Where Apologies to the Queen Mary sounded like a band that needed to prove themselves to get stated and At Mount Zoomer sounded like a band that needed to make an incredible follow-up, Expo 86 sounds like a band that wants to make a genuinely fun record that is straightforward but rewarding to listen to. This might be hard to believe in the first 15 seconds though. “Cloud Shadow on the Mountain” begins with a typically frantic Spencer Krug ranting about a dream. It’s cryptic and weird but an awesome testament to his writing that sets a pace and tone for the rest of the album. Expo 86 never really slows down. It’s a rock album that you can dance to.
“What Did My Lover Say (It Always Had to Go This Way)” is another one of Krug’s songs, but shows early on in the album how Boeckner and Krug are able to work together better than before. Synthesizers and guitar work blend together and let each other stand out at the right moments. The same can be said for “Little Golden Age” which is one of Boeckner’s songs. There is a familiar charm to Boeckner’s writing. It’s always served as an appropriate counterweight to Krug that helps keep Wolf Parade effective.
“In the Direction of the Moon” is one of the highlights of the album for me. A relentless keyboard part keeps the song going all the way through. I see huge potential for this to be the first Wolf Parade song to get sampled. It could be totally sick. “Ghost Pressure” follows with what is the most party ready song on the album. It was one of the first songs released to the pubic before the album came out, and I haven’t been able to stop listening to it since then.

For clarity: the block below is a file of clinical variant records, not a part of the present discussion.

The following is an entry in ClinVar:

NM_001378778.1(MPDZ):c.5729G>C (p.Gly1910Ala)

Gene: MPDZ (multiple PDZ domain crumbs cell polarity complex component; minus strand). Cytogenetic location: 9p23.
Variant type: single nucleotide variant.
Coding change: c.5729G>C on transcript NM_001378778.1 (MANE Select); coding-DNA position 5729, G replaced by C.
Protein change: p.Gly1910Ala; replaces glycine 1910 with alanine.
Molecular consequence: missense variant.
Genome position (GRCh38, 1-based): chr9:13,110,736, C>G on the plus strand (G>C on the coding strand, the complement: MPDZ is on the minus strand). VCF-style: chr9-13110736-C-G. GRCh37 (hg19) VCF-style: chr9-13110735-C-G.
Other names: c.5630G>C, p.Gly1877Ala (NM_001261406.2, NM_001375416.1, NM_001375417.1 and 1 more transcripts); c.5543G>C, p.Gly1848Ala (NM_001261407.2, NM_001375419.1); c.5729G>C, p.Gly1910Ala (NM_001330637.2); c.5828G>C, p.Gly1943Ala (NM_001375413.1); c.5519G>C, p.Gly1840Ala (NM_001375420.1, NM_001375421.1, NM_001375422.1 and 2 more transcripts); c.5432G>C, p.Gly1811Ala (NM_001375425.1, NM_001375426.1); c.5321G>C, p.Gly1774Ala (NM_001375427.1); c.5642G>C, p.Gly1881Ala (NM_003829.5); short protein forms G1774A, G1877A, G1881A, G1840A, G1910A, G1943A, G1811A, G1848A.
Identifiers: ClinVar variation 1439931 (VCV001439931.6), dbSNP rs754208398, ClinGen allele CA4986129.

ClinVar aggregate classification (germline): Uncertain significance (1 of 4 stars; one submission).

Expo 86 winds down with “Yulia”, which sounds a little too similar to track two (“Palm Road”). I would make a bigger deal of it if they weren’t both great songs. The last hurrah is “Cave-o-Sapien”. I’m pretty sure this is the silliest song Wolf Parade have written. The is a line towards the end of the song that reads, “I had a vision of a gorilla, and he was a killer! A Killer!” It’s crazy, but makes for a great closer that sums up the tone of the album pretty well.
Expo 86 isn’t like Apologies to the Queen Mary, but does it really have to be? Would you rather listen to something that was contrived and pointless or a great album by a band that wanted to do something they would enjoy? There isn’t a song like “I’ll Believe in Anything”. You wont hold your best friend and sing the lyrics to them in the most earnest and loving way possible, but you will give them a high five and ask where the beers are.